Minutes into Brett Kavanaugh’s Supreme Court hearing, things turned into a circus. But here’s the thing, it’s all theater. All of it.
During the cacophony of opening statements, parliamentary objections, and the shouts of hecklers at the hearing, Majority Whip John Cornyn lamented that there used to be more of a “routine” to the process of hearing and then voting on a Supreme Court nominee. In reality, there still is very much a routine; now, it just happens to involve a three-ring circus disguised as a committee hearing, a bunch of vapid platitudes about the Constitution, and a party-line vote on the floor.
Here’s how it goes: The president of one party picks a judicial nominee whose previous rulings fit with his party’s overarching judicial philosophy. In the coming weeks, that nominee spends weeks meeting with senators face to face while being prepared for the big show by administration staff.
Then after the weeks of anticipation and speculation, the big day arrives. We begin by hearing hours upon hours of prepackaged statement after prepackaged statement from judiciary committee members before we actually get to the questions and answers, which also take hours. The questions from the nominating party are typically a collection of softballs meant to make the nominee look good for the cameras, while the opposition party tries to make the nominee look bad.
And the conversation around a nominee’s legal philosophy never reaches the depths that it deserves. On the Right, endless talking points about fidelity to the Constitution will pour forth like a waterfall, but aren’t followed with any real discussion of what that means on hard cases. On the Left, there will be a ton of talking points about which particular class groups the nominee either stands for or doesn’t stand for.
Both sides will talk about what so and so’s appointment would mean for the future of cases they want overturned — e.g., Roe v. Wade on the Right and Citizens United on the Left — but the conversation will almost always be dumbed down to whether or not a case will be overturned without ever asking whether or not it deserves to be overturned in the first place.
Either way, most (if not all) of the committee members have their minds made up about the nominee before they even set foot in the hearing chamber.
So, the question is, what exactly are the American people supposed to get out of this process that we don’t already get from weeks of media stories and politicians’ press releases about the nominee’s past?
Theater. We’re getting theater, with a little bit of debate on the side.
In his opening statement at the hearing, Sen. Mike Lee reminded everyone that holding hearings for Supreme Court nominees is an invention of the 20th century. The first was in 1916 for Louis Brandeis, Lee also pointed out on Twitter, and Brandeis wasn’t even asked to speak. Instead, other witnesses were asked to inform senators on his nomination. The first nominee to actually testify on his own behalf was Felix Frankfurter in 1939, he continues.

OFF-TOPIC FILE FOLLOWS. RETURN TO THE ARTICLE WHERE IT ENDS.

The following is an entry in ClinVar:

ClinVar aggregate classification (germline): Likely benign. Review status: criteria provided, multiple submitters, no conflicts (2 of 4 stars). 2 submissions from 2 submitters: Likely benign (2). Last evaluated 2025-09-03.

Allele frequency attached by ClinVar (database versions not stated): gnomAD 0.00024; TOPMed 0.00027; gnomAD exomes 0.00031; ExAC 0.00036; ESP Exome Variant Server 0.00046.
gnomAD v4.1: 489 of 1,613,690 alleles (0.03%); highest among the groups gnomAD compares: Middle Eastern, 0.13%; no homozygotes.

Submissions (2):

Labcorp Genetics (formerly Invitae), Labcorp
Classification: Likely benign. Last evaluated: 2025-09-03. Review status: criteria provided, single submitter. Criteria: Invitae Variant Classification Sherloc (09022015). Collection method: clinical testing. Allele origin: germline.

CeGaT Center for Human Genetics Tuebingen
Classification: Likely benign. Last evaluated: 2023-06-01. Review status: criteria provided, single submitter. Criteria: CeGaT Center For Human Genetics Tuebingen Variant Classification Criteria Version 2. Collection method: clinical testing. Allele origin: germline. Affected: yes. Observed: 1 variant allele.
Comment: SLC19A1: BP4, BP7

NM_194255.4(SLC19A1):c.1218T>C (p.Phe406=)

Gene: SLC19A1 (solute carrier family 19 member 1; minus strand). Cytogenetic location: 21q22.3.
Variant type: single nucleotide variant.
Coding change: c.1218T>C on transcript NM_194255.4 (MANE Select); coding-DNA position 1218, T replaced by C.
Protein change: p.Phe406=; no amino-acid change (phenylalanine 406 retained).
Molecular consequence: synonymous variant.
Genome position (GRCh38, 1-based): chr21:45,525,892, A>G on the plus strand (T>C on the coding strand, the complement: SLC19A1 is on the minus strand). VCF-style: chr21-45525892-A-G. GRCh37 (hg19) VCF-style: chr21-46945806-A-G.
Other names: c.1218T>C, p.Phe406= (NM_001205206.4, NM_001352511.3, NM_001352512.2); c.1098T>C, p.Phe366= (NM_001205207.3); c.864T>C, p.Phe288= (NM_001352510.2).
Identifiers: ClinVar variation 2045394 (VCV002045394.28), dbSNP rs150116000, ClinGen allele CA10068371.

So, somehow, we managed to have a functional Supreme Court for over a century without holding hearings. And we managed to have one for even longer than that without the partisan public spectacle. But that’s really all we have now.
These hearings aren’t any sort of a gauge on how these judges will do their jobs once they’re given a lifetime appointment. The body of Justice Kennedy’s jurisprudence stands as an eternal testament to this. Rather, the hearings themselves are more a test of how well the nominee has been prepared to give media-friendly answers.
The slightly more accurate barometer of how a Supreme Court nominee understands the Constitution is the paper trail he or she has left behind throughout the course of public life and career. And that doesn’t require a weeklong media fracas.
What these hearings actually do provide is a wealth of opportunities for members of the Senate to grab quick sound-bites for the news cameras as well as for the media to write click-friendly stories about those sound-bites and heated exchanges. It’s also a great opportunity for protesters to put on their own performances by repeatedly interrupting the hearing before getting dragged out of the room by law enforcement, which happened multiple times during the opening statements of the Kavanaugh hearing.
Some argue that these hearings supposedly function as job interviews with the American people. But what good is a job interview if half the people on the panel are there to throw softballs while the others are there mainly to tell people how awful the candidate would be for the future of the company, even if phrased in the form of a question? What good is an interview when it’s no real indication of how the applicant will actually perform?
If we actually want to have a substantive discussion on what the Constitution is and how it should be understood, let’s find a way to have it that doesn’t dumb down the Constitution. But if we’re going to dedicate a week of attention to further degrading the dignity of the U.S. Senate and ourselves as citizens through shouts and partisan point-scoring, then let’s just not.